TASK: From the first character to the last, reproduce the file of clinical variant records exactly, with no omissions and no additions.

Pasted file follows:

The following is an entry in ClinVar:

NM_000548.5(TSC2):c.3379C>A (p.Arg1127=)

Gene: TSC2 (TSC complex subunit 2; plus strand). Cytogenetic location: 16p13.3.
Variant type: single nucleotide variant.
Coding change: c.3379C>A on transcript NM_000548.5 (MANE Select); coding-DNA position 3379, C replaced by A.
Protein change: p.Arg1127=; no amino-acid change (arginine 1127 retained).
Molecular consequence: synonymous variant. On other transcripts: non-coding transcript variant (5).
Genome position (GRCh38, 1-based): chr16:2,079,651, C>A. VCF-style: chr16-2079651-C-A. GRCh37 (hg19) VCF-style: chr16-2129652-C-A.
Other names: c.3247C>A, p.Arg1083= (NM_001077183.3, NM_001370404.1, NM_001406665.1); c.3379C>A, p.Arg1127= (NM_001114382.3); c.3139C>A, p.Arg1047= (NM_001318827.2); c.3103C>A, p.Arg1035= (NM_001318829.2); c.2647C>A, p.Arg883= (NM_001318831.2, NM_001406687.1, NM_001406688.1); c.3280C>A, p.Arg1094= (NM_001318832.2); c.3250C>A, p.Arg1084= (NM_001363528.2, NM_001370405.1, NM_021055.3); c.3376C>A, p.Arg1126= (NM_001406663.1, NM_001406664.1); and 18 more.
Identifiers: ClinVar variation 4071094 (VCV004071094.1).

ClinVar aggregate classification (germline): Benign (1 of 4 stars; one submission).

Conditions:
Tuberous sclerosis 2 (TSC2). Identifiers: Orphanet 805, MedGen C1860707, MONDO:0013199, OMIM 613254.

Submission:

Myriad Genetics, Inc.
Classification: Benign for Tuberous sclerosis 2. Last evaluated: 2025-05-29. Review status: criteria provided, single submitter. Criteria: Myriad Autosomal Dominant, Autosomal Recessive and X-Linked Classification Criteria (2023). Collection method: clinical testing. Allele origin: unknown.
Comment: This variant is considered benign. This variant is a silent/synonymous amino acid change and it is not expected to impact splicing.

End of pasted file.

The following is an entry in ClinVar:

NM_000548.5(TSC2):c.3379C>A (p.Arg1127=)

Gene: TSC2 (TSC complex subunit 2; plus strand). Cytogenetic location: 16p13.3.
Variant type: single nucleotide variant.
Coding change: c.3379C>A on transcript NM_000548.5 (MANE Select); coding-DNA position 3379, C replaced by A.
Protein change: p.Arg1127=; no amino-acid change (arginine 1127 retained).
Molecular consequence: synonymous variant. On other transcripts: non-coding transcript variant (5).
Genome position (GRCh38, 1-based): chr16:2,079,651, C>A. VCF-style: chr16-2079651-C-A. GRCh37 (hg19) VCF-style: chr16-2129652-C-A.
Other names: c.3247C>A, p.Arg1083= (NM_001077183.3, NM_001370404.1, NM_001406665.1); c.3379C>A, p.Arg1127= (NM_001114382.3); c.3139C>A, p.Arg1047= (NM_001318827.2); c.3103C>A, p.Arg1035= (NM_001318829.2); c.2647C>A, p.Arg883= (NM_001318831.2, NM_001406687.1, NM_001406688.1); c.3280C>A, p.Arg1094= (NM_001318832.2); c.3250C>A, p.Arg1084= (NM_001363528.2, NM_001370405.1, NM_021055.3); c.3376C>A, p.Arg1126= (NM_001406663.1, NM_001406664.1); and 18 more.
Identifiers: ClinVar variation 4071094 (VCV004071094.1).

ClinVar aggregate classification (germline): Benign (1 of 4 stars; one submission).

Conditions:
Tuberous sclerosis 2 (TSC2). Identifiers: Orphanet 805, MedGen C1860707, MONDO:0013199, OMIM 613254.

Submission:

Myriad Genetics, Inc.
Classification: Benign for Tuberous sclerosis 2. Last evaluated: 2025-05-29. Review status: criteria provided, single submitter. Criteria: Myriad Autosomal Dominant, Autosomal Recessive and X-Linked Classification Criteria (2023). Collection method: clinical testing. Allele origin: unknown.
Comment: This variant is considered benign. This variant is a silent/synonymous amino acid change and it is not expected to impact splicing.